Norway’s Supreme Court on Tuesday rejected an effort, based on the country’s constitutional right to a clean environment, to invalidate licenses for new oil exploration in the Arctic, allowing drilling to continue and signaling to environmental groups that it would not interfere in climate politics.
In its decision, the court ruled 11 to 4 in favor of the state, a victory for Norway’s formidable oil industry. The court concluded that a set of oil drilling permits in the Arctic, given in 2016, were not in breach of either the Norwegian Constitution’s right to a clean environment or the European Convention on Human Rights. The judges said that the right to a clean environment did not bar the government from drilling for offshore oil, and that Norway did not legally carry the responsibility for emissions stemming from oil it has exported.
If the environmental groups had won, then the ruling potentially could have upended petroleum policy in Norway, which has benefited from the oil industry while also setting ambitious climate change goals for itself. Scandinavia is already feeling the effects of climate change: In the last decade alone, warming has produced milder winters, and in a half century, the region’s climate is forecast to move toward that of northern France, experts say.
The four judges who dissented said on Tuesday that a procedural mistake had been made in granting approval, and that the government had failed to assess any potential climate emissions stemming from the oil that would be exported.
The case, which began last month, was the first climate-change litigation to be brought under the environmental provisions of Norway’s Constitution, and was among the highest-profile cases in a series of climate-change lawsuits brought by activists in Europe and elsewhere.
The plaintiffs for the case, the activist groups Greenpeace and Nature and Youth Norway, argued that approving oil exploration violates human rights conventions because of its contributions to increased carbon emissions.
A major cause of climate change is the burning of oil and other fossil fuels, which releases carbon dioxide — a powerful greenhouse gas — into the atmosphere, where it acts like a blanket, trapping the sun’s heat and driving global warming.
In 2016, multiple companies were awarded licenses to conduct exploratory drilling in the South and South East Barents Sea, an area of about 77 acres on the Norwegian continental shelf where oil and gas fields have recently been built. Parliament approved opening the area for exploration three years earlier, despite arguments from environmental groups that the oil-exploration plans were not thoroughly researched before being approved.
The Swedish activist Greta Thunberg, who donated about $29,000 toward the legal cost of the lawsuit, said in a statement the decision was no surprise.
“It just proves that the climate and ecological crisis cannot be solved within today’s systems,” Ms. Thunberg said. “There are no tools, no laws nor regulations that keep us from destroying the living conditions for life on this planet as we know it. In order to solve this crisis we need a whole new way of thinking.”
“The Supreme Court fails today’s young people when they give politicians the power to take from us a secure future,” Therese Hugstmyr Woie, a leader of Nature and Youth, said in a statement. “Now I expect Norwegian youth to set a record in turnout in September (it is election year) and that all adults with a touch of conscience think about climate and the environment in parliamentary elections.”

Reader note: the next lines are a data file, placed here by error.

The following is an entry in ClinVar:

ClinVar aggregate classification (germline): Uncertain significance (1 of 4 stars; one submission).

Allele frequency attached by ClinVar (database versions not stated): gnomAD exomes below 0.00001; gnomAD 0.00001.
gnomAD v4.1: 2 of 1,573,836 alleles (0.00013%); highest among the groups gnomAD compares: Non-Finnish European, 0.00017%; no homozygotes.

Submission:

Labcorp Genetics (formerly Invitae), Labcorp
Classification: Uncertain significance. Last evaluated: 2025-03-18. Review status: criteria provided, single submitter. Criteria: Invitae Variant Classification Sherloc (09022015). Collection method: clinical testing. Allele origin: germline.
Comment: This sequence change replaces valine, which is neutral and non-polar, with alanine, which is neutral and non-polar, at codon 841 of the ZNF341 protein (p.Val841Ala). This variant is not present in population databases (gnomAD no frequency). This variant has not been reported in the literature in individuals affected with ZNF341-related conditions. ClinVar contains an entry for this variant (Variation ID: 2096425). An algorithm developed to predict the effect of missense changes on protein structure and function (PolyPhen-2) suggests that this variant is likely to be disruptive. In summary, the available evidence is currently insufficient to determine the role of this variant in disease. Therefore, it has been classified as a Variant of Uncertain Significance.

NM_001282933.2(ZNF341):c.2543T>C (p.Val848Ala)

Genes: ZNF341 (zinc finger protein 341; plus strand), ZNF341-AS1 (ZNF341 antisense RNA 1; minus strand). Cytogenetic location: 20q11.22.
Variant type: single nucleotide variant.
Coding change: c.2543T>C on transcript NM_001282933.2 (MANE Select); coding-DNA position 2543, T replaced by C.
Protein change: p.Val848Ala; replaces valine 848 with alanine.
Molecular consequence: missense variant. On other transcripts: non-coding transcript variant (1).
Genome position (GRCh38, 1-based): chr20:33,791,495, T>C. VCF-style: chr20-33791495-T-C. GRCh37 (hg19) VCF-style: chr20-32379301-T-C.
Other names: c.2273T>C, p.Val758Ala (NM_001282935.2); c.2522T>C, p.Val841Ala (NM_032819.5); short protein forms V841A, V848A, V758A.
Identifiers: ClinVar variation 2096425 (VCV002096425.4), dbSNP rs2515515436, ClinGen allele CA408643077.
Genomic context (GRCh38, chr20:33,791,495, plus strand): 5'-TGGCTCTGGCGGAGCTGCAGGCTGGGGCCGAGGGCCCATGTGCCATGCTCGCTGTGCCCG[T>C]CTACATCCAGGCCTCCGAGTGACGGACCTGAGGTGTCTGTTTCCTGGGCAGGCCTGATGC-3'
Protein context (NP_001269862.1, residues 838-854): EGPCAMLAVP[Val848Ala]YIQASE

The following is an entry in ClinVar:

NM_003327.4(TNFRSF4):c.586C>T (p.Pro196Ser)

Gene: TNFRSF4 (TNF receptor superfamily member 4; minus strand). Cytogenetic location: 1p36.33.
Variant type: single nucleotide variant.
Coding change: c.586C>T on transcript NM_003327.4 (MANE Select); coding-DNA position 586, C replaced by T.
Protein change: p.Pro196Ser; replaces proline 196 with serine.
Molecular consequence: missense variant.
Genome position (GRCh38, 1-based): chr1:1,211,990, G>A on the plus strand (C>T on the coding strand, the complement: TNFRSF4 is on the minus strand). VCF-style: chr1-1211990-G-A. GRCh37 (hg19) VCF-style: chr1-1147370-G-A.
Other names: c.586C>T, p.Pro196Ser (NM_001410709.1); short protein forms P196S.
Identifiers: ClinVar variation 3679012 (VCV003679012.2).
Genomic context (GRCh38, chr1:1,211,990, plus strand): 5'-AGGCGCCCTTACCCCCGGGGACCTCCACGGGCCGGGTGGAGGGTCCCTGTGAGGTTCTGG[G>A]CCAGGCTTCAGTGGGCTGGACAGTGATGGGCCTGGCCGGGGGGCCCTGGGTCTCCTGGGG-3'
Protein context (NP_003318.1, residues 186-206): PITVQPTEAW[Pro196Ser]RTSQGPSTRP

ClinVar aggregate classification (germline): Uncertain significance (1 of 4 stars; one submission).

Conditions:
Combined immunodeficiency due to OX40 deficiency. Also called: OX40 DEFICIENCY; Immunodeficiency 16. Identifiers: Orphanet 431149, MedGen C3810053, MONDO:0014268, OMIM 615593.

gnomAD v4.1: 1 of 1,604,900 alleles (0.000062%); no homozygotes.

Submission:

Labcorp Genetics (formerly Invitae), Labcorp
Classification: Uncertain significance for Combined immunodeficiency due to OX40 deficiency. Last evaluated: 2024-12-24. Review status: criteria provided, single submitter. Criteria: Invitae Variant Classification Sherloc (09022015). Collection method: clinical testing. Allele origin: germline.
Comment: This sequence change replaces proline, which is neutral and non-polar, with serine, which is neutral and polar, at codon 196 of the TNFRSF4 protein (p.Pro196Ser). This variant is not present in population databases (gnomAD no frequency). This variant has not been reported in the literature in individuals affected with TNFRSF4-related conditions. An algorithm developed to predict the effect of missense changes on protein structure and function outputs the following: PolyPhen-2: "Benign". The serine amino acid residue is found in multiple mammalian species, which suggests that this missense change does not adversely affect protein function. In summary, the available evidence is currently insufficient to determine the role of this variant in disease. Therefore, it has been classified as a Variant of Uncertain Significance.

Frode Pleym, the head of Greenpeace Norway, also said in a statement it was “scary and absurd” that the right to a clean environment could not be used to stop harming Norway’s environment. “The majority in the Supreme Court has totally failed to show its independence from state administration and skips over the fact that researchers say that the climate can no longer tolerate oil,” Mr. Pleym said.
The ruling was cause for the Norwegian oil industry to celebrate, said Hans Petter Graver, a professor of law at the University of Oslo.
The decision, he said, rejected “the possibility of using specific cases as an instrument to attack the Norwegian climate policy.” The court ruled that “the effects of global warming are only relevant to the extent that they affect Norway,” he added, excluding the effects of oil exports from consideration.
“This means that Norway can continue building its wealth on oil and gas undisturbed by Norwegian courts,” he said. Mr. Graver previously predicted that a victory for the environmental groups could force Norway to phase out activities like oil exploration, which is a cornerstone of its economy.
In all, between 2015 and May 2020, 36 rights-based lawsuits have been brought against states for human rights violations related to climate change, according to the Grantham Research Institute on Climate Change and the Environment.
Jorn Oyrehagen Sunde, a professor of public and international law at the University of Oslo, said that in the wake of the ruling, it would be difficult for groups to raise similar challenges because Norway’s court had narrowed the scope of the constitutional rule protecting environment and climate.
Environmental groups have no more options in the Norwegian legal system, Mr. Sunde said, adding the obvious route would be to take the case to the European Court of Human Rights in Strasbourg, France, where young activists have already filed a similar suit against 33 countries.
“The court has almost invited environmental and climate cases, and I think that they would welcome such a case,” he said, adding it doesn’t mean environmental groups could easily win.
Christina Anderson contributed reporting.